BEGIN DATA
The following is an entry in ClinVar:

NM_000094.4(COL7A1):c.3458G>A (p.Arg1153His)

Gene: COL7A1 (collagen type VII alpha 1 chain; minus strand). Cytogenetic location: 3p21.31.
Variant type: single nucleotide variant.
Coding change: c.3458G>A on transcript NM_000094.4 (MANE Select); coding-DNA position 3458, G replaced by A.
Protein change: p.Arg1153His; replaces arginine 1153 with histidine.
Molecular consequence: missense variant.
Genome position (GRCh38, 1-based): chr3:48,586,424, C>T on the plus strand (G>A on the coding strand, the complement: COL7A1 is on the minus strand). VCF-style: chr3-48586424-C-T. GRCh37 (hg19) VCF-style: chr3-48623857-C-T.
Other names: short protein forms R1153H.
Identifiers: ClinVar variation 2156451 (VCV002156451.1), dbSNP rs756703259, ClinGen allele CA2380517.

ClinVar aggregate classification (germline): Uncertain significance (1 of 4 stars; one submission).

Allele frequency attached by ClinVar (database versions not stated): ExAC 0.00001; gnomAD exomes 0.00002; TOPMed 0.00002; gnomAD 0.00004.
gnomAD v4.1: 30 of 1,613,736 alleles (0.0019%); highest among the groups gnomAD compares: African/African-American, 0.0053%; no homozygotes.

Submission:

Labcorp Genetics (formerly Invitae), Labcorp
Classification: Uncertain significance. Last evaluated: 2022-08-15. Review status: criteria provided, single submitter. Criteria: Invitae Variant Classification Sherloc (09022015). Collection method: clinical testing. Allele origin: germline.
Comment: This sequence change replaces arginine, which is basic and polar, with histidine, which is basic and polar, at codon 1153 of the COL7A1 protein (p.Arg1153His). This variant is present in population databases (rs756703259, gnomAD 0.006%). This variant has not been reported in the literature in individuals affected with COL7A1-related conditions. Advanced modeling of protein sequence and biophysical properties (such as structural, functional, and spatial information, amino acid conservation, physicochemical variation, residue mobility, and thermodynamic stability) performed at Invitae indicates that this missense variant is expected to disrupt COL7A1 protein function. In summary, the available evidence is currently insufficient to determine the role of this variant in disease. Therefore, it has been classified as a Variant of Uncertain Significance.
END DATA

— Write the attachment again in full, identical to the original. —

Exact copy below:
The following is an entry in ClinVar:

NM_000094.4(COL7A1):c.3458G>A (p.Arg1153His)

Gene: COL7A1 (collagen type VII alpha 1 chain; minus strand). Cytogenetic location: 3p21.31.
Variant type: single nucleotide variant.
Coding change: c.3458G>A on transcript NM_000094.4 (MANE Select); coding-DNA position 3458, G replaced by A.
Protein change: p.Arg1153His; replaces arginine 1153 with histidine.
Molecular consequence: missense variant.
Genome position (GRCh38, 1-based): chr3:48,586,424, C>T on the plus strand (G>A on the coding strand, the complement: COL7A1 is on the minus strand). VCF-style: chr3-48586424-C-T. GRCh37 (hg19) VCF-style: chr3-48623857-C-T.
Other names: short protein forms R1153H.
Identifiers: ClinVar variation 2156451 (VCV002156451.1), dbSNP rs756703259, ClinGen allele CA2380517.

ClinVar aggregate classification (germline): Uncertain significance (1 of 4 stars; one submission).

Allele frequency attached by ClinVar (database versions not stated): ExAC 0.00001; gnomAD exomes 0.00002; TOPMed 0.00002; gnomAD 0.00004.
gnomAD v4.1: 30 of 1,613,736 alleles (0.0019%); highest among the groups gnomAD compares: African/African-American, 0.0053%; no homozygotes.

Submission:

Labcorp Genetics (formerly Invitae), Labcorp
Classification: Uncertain significance. Last evaluated: 2022-08-15. Review status: criteria provided, single submitter. Criteria: Invitae Variant Classification Sherloc (09022015). Collection method: clinical testing. Allele origin: germline.
Comment: This sequence change replaces arginine, which is basic and polar, with histidine, which is basic and polar, at codon 1153 of the COL7A1 protein (p.Arg1153His). This variant is present in population databases (rs756703259, gnomAD 0.006%). This variant has not been reported in the literature in individuals affected with COL7A1-related conditions. Advanced modeling of protein sequence and biophysical properties (such as structural, functional, and spatial information, amino acid conservation, physicochemical variation, residue mobility, and thermodynamic stability) performed at Invitae indicates that this missense variant is expected to disrupt COL7A1 protein function. In summary, the available evidence is currently insufficient to determine the role of this variant in disease. Therefore, it has been classified as a Variant of Uncertain Significance.